A rendering of Pointe Grande Plaza, a new 55,000-square-foot retail center now under construction in Elizabeth. — Courtesy Jacobs Enterprises
By Joshua Burd
A new grocery-anchored shopping center is rising in Elizabeth, filling a void in an inner-city neighborhood whose residents have had to cross a highway in order to reach a supermarket.
But the demand for such a project was never the issue. According to lead developer George Jacobs, the true challenge was making the numbers work for the $17 million project.
“The problem is the costs were crazy, the rents were low and this was a classic project in need of public assistance,” said Jacobs, president of Clifton-based Jacobs Enterprises. “So we ended up going to the city and the state.”
The result was an undeniable hodgepodge of private and public financing sources, including the debut of a new state loan program. But it turned out to be the formula that the developers were looking for: Construction is now well underway at the 55,000-square-foot complex at East Grand and Division streets in the city, with retailers slated to open their doors by early next year.
Not to mention that space is filling up fast. The landlord and brokerage team have already leased 80 percent of the property, including the 25,000-square-foot building that will house a sorely needed new Foodtown store, and they’re in discussions with other users that could push the complex close to full occupancy.
“It’s answering a need,” Jacobs said when asked about the success of the project. “It’s a food desert.”
The project, which broke ground late last year, is redeveloping the former site an NJ Transit bus maintenance facility. After the garage was taken out of service, the city acquired the four-acre site several years ago and embarked on a $2 million environmental cleanup.
The result was a parcel that was ideal for new retail development in a decidedly under-retailed section of Elizabeth. But Jacobs, whose firm was brought into the project by longtime supermarket real estate executive Robert Volosin, said it was clear that some type of public-private partnership would be necessary.
As it turns out, that meant a half-dozen funding sources. Along with $4 million in equity and an $8.7 million loan from Valley National Bank, the project is relying on a $1.4 million grant from city and a $2 million loan from the nonprofit Elizabeth Development Co.
After those sources had been compiled, the project in January 2015 was awarded $4.8 million under the state’s Economic Redevelopment and Growth grant program, which reimburses construction costs through taxes derived from the project. Additionally, the developers were the first recipients under the Economic Development Authority’s Real Estate Impact Fund Program, resulting in a $1.27 million loan that helped close another financing gap.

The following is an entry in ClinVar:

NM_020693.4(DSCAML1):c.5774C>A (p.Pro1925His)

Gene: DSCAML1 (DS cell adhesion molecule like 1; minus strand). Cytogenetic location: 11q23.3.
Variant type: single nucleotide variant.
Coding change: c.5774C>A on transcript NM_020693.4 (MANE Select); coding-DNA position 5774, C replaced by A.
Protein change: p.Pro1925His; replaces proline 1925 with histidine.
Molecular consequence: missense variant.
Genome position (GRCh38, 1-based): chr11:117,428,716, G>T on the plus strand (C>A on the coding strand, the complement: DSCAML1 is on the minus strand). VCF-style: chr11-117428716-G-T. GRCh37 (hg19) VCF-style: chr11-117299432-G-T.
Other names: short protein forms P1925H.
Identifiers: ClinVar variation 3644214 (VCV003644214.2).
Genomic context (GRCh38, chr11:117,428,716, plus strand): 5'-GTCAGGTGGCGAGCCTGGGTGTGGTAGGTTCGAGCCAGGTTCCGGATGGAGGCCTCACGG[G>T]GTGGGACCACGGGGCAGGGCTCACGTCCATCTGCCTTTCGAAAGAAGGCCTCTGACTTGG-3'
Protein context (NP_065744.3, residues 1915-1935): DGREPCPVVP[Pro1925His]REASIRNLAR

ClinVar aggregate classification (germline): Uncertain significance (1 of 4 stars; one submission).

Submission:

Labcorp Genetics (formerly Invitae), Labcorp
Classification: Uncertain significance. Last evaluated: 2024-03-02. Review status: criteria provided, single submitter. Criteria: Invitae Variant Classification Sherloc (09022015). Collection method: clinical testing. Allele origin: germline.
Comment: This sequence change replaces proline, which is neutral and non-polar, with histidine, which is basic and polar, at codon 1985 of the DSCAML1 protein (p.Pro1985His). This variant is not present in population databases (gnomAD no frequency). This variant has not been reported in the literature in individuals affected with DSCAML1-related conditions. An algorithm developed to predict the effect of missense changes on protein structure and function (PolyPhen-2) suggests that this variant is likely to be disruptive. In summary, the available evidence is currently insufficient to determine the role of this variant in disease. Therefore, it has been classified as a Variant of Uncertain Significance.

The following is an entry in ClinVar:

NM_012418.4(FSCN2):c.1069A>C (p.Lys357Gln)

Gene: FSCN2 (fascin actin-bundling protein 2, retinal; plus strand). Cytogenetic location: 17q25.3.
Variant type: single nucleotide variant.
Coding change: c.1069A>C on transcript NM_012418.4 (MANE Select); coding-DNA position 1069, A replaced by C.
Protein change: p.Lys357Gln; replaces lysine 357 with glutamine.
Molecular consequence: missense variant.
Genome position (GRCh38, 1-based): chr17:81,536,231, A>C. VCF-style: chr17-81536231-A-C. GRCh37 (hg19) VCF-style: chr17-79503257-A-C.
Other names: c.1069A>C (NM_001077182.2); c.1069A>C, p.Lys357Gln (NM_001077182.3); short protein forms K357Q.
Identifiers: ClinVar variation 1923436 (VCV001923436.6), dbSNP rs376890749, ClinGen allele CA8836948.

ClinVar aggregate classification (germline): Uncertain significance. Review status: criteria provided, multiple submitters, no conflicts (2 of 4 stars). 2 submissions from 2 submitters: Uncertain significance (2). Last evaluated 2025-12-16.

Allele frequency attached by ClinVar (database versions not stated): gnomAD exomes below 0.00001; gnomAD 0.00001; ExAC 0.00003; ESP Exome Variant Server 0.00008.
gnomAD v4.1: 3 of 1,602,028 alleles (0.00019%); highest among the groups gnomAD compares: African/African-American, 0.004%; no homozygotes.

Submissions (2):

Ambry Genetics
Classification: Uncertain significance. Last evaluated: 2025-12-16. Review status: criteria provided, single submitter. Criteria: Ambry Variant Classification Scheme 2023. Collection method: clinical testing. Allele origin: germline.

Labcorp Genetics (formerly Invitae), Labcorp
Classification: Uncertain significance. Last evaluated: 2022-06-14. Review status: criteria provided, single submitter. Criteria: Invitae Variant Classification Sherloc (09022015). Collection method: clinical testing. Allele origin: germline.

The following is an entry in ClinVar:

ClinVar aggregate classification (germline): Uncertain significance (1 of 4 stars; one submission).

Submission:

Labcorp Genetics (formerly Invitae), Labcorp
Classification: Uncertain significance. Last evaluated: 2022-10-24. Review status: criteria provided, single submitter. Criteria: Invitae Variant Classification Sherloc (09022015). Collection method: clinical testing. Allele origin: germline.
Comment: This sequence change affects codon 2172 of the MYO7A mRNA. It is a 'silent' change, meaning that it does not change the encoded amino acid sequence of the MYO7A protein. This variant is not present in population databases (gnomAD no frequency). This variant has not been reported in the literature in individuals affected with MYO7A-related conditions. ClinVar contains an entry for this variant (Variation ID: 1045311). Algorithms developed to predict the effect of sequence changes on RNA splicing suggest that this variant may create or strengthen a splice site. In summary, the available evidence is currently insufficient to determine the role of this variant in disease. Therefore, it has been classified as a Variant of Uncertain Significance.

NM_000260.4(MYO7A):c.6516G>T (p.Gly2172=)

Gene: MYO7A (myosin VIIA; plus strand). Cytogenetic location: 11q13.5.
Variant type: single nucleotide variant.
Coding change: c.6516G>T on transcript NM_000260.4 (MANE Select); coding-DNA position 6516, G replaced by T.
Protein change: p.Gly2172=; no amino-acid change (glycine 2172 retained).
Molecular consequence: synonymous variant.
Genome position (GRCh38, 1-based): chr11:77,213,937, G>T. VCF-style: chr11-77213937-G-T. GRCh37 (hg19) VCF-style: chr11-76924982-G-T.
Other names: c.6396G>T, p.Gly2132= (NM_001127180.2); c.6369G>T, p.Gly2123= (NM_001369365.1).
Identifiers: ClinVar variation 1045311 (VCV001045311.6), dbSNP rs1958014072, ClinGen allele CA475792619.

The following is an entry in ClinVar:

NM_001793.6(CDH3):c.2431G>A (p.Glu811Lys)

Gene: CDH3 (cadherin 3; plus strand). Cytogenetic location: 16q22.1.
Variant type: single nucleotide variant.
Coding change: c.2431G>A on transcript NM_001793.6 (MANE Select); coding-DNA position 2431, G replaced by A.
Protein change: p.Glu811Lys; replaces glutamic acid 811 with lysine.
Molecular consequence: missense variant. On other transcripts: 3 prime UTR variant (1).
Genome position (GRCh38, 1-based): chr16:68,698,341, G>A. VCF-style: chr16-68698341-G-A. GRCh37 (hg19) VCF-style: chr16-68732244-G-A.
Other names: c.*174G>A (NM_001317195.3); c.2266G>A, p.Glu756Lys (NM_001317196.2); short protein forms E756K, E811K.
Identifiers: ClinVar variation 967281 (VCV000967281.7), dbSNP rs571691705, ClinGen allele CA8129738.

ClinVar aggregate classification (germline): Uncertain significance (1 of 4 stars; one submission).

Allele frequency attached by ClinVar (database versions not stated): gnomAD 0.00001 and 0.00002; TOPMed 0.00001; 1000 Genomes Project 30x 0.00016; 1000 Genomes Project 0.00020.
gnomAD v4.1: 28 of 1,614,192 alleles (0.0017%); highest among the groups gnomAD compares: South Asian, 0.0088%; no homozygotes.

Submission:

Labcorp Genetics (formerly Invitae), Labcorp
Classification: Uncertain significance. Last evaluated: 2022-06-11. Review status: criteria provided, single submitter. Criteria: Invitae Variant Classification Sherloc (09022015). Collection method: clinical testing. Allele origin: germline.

“It was certainly complicated,” said William O’Dea, deputy executive director of the Elizabeth Development Co. “In urban, inner city neighborhoods, retail does not get the same type of rents that suburban highway sites get, so we had to make sure that the economics of the project worked.”
He added that the ERG grant, in particular, “gave a comfort level to the developer and the amount of equity that they needed to put into the deal to make it work.” But without any of the different financing pieces, he said, the builders could have looked at their options elsewhere.
“I think that we see a lot of projects that see three or four funding sources,” O’Dea said. “And, certainly, it’s not only getting all of the loans in place with the equity, but it’s also ensuring that there’s enough return on investment for the developer to want to go forward with the project.”
According to the EDA, the project is expected to create about 90 new full-time jobs. Virtually all of the tenants have committed to taking part in a city-based program focused on hiring locally and job training.
Pierson Commercial, based in Englishtown, is serving as the retail broker for the project. The other tenants who have committed to space include Dollar General, Popeye’s, Subway, Cricket Wireless and Sonics Suds Laundry.
That tenant roster could grow in the coming months, thanks to the allure of new development that is filling a major need.
“There’s unmet demand in this market … and you have the advantages of a supermarket-anchored center,” said Ryan Starkman, leasing agent with Pierson Commercial. “Obviously you have those daily needs — people have to go shopping several times a week. It has the parking, it’s easily accessible and convenient, and there are not a lot of new supermarket-anchored centers that are being developed, especially in northern New Jersey.
“So the leasing velocity has been very successful.”
But Jacobs said none of the new retail offerings would be possible without the support and buy-in of those who helped compile what was “a very complicated capital stack.” He pointed to several local officials in Elizabeth, including Mayor Chris Bollwage, Fifth Ward Councilman William Gallman Jr., Business Administrator Bridget Anderson and Eduardo Rodriguez, the city’s director of planning and community development.
“The whole city has gotten involved,” Jacobs said. “You’d never build a 55,000-square-foot shopping center for $17 million without the public because you’d never get the rent to support it. It would not have happened without all of this.”